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. "The Hulk"

If you're a producer who is going to do a movie about a powerful character lifted from the pages of a comic strip, one who is more intimidating than heroic and therefore would be in need of sensitivity and understanding, you might sign director Ang Lee to the job. After this Taiwan-born 49 year old proved his acumen with a story and its characters in the oh so English drama, "Sense and Sensibilities," he's been one of the go-to guys when you want the work of a master story-teller.

The craft in presenting the back story of "The Hulk" -- of his humanity, his relationships, his problematic past and his genetic gift -- is, if anything, sensitive, but just a bit overdone and prolongued. It seems like hours before we get a look at the big boy we all come to see in this action movie. Talk about developing a character from whole cloth or, in this case, from pen and ink, this effort needs to be ranked among the valiant.

We start with a scientist, David Banner (Paul Kersey) who, for years, has been studying how one might go beyond the limitations of ordinary human life in the lab and, ultimately, to create a superhuman. When his outlandish experiments are discovered, and he's banned from the lab, he uses himself as a guinea pig, injecting a serum to alter his DNA. This starts a process of gene change that's not exactly under control.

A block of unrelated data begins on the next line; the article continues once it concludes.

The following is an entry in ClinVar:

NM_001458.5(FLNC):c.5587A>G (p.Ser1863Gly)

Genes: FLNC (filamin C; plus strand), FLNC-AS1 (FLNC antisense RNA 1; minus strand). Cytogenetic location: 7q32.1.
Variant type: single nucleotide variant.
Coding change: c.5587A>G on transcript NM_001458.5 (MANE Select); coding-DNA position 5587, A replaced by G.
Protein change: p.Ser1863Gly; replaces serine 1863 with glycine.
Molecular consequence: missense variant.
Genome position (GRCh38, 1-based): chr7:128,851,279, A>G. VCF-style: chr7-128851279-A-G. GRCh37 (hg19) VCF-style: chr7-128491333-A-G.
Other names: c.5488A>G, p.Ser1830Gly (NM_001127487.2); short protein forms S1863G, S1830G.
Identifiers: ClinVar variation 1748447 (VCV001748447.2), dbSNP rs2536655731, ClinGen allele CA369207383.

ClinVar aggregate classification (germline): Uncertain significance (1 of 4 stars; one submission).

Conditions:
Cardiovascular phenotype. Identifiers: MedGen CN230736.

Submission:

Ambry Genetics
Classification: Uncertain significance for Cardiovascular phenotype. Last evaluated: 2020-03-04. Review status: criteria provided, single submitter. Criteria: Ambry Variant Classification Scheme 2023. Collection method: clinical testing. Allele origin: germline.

David Banner fathers a son, Bruce, whom he sees him as an extension of his laboratory experiments. Furthermore, he's passed on his genetic modifications to the boy who, growing up, senses a strangeness that disturbs his dreams, his memory and his ability to completely relax.

Bruce's inheritance has led him toward science and, when we see him as an adult (Eric Bana, the voice of a friendly shark in "Finding Nemo"), he's busy in his lab with girlfriend, Betty Ross (Jennifer Connelly), also conducting experiments concerning genetic mutation. We see one experiment go wrong and this is followed by a runaway machine that emits gamma rays. Bruce, in attempting to rescue his lab helper, is exposed to a full shot of the deadly particles. Only, he doesn't die.

Instead, the gamma rays have fueled the potential growth mechanism that's been stored in the cells of his body, another being that's been residing within him just awaiting the right excitation to become animated. All that's required now for its total realization is a bit of emotional stimulus, like extreme anger.

This guy is all about anger, power and the satisfaction of besting those who imperil him. This guy doesn't just go postal, he embodies brute force and immediate regeneration. He's his father's son without wanting to be.

This digitally morphed creature is designed (by CGI house, ILM) for super strength and sensitivity of expression beyond pure rage. Closeups will have you crying and wanting to coo at him, "everything's going to be all right, Brucey." Where it goes wrong and reveals its two-dimensional concepts, is where he springs around the lower atmosphere as though super strength includes bouncing levitation. The figure becomes toy-like at such times, but the story brings you back to his insubstantial universe.